Our tragically recently lost warrior may come as a surprise to some but Tiote was probably Graham Carrs first signing if we are to assume he didn’t sign Dan Gosling and Sol Campbell, and he nearly stayed for the duration of the Carr era. Tiote made 139 appearances for the club scoring one single goal, but what a goal it was. An iconic goal that will be remembered for generations the thunderbolt volley to complete the greatest comeback in our premier league history. The longest serving Carr recruit for the most part was one of the first names on the sheet through four Managers at Newcastle. Signed for 3.5 million pounds we got more than our money’s worth out of him. R.I.P Cheick Tiote.
1. Yohan Cabaye
Poster boy for all things that were great about Graham Carr in 2011. Pinched from Lille for a small fee in comparison to his talent, Cabaye became an instant fan favourite. His range of passing and free kick prowess delighted the St James faithful. Cabayes departure to PSG can most likely be highlighted as the moment Carrs reign began to deteriorate he was unable to replace the man who drew him plaudits and Newcastle began to sink further in to the abyss. What might have been had we convinced him to stay.
5. Remy Cabella
Signed for 8 million pounds, playing 31 times and scoring once. The one time France international wasn’t cut out for a cold night in Stoke, decent ability on the ball his flamboyant tricks weren’t enough to make up for his slight stature and inability to stay on his feet. A forgivable mistake isolated but this was one of many gambles for Carr that didn’t pay off.
4. Florian Thauvin
Similar in many respects to Cabella, clearly a very talented footballer but not ready for the Premier league physicality, failed to adjust to life in England and ultimately returned to France where he by all accounts is doing very well. A failure on Carrs to research the mentality of the player at 9.8 million pounds another costly gamble.
Another player who failed to adjust to life in England Crowned the air to Coloccinis throne couldn’t hack it in one night in Everton if memory serves lost his place to Mike Williamson and never won it back another costly error judgement.
2. Vurnon Anita
One of my least favourite players to ever wear a Newcastle shirt. I’ve never fully understood what it is Anita is supposed to have brought to the club, he was rubbish in midfield, rubbish on the wing, and couldn’t hold down a position at right back in the 2nd division. Allegedly Alan Pardew never wanted him and I don’t blame him. Anita was clearly undersized for English football – that’s not say small players can’t do well but they usually have to be good at football to make up for their lack of height where as big players (See Mike Williamson) can sometimes get away with it. Glad to see the sole signing of the summer we were supposed to kick on (2012) removed from the club at last and I for one won’t miss him. Sorry Vurn.
1. Steve Mclaren
Remarkably we went for Graham Carrs pal 3 times. Let that sink in. The mastermind behind our relegation from the premier league was approached on three separate occasions. A gross error of judgement that should of led to Carrs departure long before now. I’ve nothing else to say about this idiot other than it’s the biggest stain on Grahams somewhat mixed record…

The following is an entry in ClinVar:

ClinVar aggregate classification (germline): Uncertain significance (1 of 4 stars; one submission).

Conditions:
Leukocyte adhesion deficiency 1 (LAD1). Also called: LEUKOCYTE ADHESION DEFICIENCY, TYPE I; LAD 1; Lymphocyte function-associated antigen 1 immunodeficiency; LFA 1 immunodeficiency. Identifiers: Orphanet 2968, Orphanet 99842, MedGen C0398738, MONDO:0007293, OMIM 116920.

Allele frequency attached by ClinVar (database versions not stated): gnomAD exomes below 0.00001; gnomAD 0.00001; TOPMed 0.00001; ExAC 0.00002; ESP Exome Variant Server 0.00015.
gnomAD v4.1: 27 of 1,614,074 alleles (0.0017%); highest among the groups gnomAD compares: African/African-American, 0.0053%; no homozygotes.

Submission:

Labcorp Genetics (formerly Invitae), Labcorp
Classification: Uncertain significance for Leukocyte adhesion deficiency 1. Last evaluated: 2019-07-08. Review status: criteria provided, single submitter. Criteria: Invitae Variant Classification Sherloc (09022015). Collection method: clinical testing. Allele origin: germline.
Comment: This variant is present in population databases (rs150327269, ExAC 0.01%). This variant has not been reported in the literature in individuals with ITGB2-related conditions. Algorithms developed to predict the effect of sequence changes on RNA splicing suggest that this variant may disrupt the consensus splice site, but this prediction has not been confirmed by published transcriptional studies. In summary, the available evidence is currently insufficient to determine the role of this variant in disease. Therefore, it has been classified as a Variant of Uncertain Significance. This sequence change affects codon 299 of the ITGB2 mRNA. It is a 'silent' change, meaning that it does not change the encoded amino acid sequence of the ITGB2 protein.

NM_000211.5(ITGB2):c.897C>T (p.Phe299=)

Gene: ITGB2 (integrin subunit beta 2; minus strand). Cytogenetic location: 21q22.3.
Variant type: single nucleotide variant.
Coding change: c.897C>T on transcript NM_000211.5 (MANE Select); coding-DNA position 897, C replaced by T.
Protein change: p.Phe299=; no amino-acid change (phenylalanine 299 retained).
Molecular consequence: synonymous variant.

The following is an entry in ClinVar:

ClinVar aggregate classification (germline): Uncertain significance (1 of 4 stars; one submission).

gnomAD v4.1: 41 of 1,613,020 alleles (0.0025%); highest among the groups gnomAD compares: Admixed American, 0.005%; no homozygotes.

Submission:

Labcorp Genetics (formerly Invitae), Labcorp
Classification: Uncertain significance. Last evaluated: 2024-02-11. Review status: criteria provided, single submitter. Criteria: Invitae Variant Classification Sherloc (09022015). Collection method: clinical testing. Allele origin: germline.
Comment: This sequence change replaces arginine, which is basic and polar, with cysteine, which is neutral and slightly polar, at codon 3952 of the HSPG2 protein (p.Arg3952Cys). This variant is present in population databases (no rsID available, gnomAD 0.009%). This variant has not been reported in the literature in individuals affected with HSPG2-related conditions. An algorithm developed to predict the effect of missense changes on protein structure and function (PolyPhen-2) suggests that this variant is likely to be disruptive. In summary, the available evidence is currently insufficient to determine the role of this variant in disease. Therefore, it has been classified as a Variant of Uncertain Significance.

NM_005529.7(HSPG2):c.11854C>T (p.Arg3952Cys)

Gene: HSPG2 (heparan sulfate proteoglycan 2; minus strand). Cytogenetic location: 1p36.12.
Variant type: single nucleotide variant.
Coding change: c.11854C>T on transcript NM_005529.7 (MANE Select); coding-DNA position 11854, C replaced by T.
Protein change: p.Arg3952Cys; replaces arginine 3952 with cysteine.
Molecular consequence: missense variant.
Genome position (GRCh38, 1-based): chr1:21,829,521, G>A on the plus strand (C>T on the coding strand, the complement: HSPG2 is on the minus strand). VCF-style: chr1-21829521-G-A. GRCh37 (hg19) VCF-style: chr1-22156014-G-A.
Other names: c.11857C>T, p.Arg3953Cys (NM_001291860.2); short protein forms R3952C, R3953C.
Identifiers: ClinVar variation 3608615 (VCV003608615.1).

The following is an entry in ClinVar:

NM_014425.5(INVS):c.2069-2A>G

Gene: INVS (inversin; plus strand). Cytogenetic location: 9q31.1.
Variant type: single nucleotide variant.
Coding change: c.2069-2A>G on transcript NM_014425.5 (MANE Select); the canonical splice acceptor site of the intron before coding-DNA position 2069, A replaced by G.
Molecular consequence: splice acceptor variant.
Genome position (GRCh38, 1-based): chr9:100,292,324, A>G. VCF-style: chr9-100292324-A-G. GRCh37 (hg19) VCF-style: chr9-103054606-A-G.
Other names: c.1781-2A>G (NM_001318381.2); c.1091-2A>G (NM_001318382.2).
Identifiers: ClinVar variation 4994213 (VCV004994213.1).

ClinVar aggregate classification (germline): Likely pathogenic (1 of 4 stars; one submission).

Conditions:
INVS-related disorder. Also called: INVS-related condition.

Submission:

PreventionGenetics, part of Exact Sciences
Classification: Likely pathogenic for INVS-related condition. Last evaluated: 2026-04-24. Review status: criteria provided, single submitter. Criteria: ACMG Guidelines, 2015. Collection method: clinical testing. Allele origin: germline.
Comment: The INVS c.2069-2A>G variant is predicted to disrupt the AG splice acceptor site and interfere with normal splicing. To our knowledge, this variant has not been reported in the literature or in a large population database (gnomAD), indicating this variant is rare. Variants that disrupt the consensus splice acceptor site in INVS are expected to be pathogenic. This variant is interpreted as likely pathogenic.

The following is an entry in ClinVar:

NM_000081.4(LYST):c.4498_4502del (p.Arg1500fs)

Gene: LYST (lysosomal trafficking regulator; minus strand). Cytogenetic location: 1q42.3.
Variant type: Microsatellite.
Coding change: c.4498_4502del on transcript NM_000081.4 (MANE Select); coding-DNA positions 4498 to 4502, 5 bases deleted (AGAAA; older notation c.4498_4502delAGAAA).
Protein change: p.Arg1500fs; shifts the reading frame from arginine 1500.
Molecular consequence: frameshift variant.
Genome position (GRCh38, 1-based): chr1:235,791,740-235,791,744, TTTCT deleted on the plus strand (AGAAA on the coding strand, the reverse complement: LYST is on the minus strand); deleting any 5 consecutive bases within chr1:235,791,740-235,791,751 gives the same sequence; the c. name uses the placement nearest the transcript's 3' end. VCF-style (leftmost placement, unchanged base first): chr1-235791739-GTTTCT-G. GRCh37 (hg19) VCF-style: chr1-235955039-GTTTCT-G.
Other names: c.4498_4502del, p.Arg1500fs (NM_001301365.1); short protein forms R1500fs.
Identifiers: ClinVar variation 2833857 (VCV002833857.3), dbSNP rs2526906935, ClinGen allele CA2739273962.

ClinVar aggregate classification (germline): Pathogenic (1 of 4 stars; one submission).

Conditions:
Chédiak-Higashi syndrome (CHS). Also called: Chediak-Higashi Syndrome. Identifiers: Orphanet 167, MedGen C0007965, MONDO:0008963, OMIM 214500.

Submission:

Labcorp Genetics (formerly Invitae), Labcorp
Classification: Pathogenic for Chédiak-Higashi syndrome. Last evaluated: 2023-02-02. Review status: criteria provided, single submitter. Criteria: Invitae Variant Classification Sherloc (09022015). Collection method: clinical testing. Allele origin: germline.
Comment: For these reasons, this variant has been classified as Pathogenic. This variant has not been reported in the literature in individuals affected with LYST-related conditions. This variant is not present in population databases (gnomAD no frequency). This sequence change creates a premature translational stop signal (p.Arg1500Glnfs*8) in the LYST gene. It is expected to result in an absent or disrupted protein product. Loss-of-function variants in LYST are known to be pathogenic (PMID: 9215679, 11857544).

Michael Carling: Enjoy Burton Away
A beginners guide to Burton away
In light of the new found respect and solidarity built over the last few years, Sunderland fans almost to a man sent us their best wishes for the forthcoming championship season over last summer. In particular they wanted to make sure we all enjoyed ourselves as much as possible at Burton away. I can only assume their focus was on Burton away as they are the smallest club with the smallest ground in the championship and they were concerned about our limited experience at such away days.
In light of their helpful nature over the previous twelve months I thought it would be good to write them a shirt guide to Burton away as a heartfelt thank you on behalf of all of us Mags. So, helpful Sunderland fans, my ten most important recommendations for Burton away:
- Don’t leave too late! It’s a long drive and the traffic can be horrible at times through the Midlands – wouldn’t want you to miss kick off.
- There’s a great pub around a ten minute walk into the industrial estate. They had arranged an outside bar with teles for us so we didn’t have to go inside for a beer! I’m sure they will do the same for you.
- The away stand is a terrace. Be very careful if you manage to score as people can get carried away when celebrating on a terrace and it could be dangerous
- Burton are a very physical team. Be prepared to be frustrated with their hefty challenges and route one football.
- It is a fairly new ground but provides an old school kind of atmosphere. Don’t be too shocked if it’s a hit loud for you.
- The toilets in the away end are not fit to serve 1500+ fans. Avoid at all costs (if you manage to sell that many tickets). Stewards were happy to let us out of the gate to piss in the bushes behind the stand.
- The stewards will also let you out of the gate to have a tab. Don’t smoke in the area immediately behind the stand – it is not allowed.
- The people of Burton are friendly and will be happy to talk to you about footy and the mags. Don’t be scared.
- The journey home feels longer than the journey down, even if you win. Prepare some games or activities for the car.
- Their manager is pretty good and would potentially consider the small step up from Burton to Sunderland. Don’t leave it too late (ed: He turned it down)
Have a safe trip Sunderland fans. All the best for the new season and make sure you enjoy Burton away.